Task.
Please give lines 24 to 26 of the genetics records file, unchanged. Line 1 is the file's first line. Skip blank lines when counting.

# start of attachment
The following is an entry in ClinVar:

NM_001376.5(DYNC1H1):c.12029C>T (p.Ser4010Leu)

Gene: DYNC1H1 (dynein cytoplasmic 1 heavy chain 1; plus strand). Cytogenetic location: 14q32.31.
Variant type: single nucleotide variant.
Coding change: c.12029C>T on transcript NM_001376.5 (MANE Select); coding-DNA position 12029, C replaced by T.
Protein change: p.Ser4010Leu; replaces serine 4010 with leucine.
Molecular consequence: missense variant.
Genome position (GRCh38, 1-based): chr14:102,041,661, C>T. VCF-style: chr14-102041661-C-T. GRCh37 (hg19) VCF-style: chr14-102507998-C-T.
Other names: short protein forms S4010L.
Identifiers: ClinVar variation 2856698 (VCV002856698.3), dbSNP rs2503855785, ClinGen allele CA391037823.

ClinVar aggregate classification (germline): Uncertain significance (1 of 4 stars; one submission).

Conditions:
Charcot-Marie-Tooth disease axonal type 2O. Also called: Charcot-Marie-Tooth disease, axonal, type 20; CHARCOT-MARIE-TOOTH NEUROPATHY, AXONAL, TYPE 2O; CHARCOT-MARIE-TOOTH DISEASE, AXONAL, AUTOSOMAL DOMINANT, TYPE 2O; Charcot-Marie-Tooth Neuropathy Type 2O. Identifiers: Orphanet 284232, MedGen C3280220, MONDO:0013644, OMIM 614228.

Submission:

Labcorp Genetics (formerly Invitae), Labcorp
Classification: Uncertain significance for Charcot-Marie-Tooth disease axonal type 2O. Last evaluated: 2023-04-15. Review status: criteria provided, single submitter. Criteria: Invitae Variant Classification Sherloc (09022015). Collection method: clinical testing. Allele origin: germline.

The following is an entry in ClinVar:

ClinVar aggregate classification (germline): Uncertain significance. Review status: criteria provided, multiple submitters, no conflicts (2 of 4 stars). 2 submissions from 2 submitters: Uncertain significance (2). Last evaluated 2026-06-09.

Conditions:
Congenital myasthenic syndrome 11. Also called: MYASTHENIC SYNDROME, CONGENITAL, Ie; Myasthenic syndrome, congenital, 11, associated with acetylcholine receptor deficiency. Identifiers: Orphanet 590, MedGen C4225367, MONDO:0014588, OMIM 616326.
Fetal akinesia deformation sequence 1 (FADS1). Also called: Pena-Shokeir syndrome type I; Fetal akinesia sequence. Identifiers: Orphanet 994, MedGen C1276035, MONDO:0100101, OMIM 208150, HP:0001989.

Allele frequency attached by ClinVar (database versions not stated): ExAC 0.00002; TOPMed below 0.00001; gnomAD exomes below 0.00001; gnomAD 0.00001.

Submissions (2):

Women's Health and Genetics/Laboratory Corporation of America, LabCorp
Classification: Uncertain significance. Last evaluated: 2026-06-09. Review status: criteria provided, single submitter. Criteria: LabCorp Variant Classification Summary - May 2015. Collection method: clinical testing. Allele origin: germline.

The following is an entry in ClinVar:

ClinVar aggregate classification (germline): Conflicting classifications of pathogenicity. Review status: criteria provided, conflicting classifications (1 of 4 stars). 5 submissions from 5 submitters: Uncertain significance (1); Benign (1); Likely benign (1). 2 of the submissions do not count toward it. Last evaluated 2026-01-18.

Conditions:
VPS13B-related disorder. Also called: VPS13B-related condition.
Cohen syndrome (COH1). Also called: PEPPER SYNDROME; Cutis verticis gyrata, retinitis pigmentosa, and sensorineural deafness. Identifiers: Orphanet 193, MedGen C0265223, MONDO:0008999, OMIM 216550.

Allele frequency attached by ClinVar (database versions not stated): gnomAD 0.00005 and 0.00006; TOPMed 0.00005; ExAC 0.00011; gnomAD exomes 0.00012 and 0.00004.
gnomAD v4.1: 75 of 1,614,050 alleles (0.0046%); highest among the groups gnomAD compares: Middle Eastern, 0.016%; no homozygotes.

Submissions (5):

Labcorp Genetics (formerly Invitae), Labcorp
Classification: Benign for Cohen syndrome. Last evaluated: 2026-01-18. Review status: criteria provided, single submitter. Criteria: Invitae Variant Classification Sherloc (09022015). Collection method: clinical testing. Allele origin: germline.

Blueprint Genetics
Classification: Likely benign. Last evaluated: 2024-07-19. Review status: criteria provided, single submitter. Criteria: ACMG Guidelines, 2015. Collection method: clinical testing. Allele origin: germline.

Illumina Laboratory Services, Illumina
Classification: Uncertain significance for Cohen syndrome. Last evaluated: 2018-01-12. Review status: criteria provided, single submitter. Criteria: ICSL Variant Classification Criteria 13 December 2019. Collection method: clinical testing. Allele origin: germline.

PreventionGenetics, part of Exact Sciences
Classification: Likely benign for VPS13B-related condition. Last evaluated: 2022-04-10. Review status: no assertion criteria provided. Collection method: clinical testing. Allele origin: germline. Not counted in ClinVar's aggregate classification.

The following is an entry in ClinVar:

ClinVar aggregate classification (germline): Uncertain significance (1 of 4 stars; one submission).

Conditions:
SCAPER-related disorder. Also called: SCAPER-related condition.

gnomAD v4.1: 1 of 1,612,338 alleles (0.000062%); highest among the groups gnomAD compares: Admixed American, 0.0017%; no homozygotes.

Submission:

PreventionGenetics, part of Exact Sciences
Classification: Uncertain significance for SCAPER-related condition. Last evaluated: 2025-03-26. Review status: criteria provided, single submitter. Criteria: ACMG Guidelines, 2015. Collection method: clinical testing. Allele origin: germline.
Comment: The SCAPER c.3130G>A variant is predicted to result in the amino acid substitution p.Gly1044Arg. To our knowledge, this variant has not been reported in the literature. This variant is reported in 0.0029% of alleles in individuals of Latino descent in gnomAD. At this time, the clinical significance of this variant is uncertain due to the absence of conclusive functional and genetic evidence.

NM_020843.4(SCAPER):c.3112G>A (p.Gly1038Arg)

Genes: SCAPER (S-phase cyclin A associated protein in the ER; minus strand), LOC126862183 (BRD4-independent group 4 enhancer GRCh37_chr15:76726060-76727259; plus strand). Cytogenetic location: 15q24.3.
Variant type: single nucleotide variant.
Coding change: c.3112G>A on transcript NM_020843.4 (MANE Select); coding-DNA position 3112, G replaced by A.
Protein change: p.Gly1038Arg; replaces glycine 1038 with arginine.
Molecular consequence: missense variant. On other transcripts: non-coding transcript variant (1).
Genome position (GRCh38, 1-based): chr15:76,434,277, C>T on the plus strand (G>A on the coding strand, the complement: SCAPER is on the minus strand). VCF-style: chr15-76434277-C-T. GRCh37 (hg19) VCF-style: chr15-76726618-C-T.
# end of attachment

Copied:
Women's Health and Genetics/Laboratory Corporation of America, LabCorp
Classification: Uncertain significance. Last evaluated: 2026-06-09. Review status: criteria provided, single submitter. Criteria: LabCorp Variant Classification Summary - May 2015. Collection method: clinical testing. Allele origin: germline.

The following is an entry in ClinVar: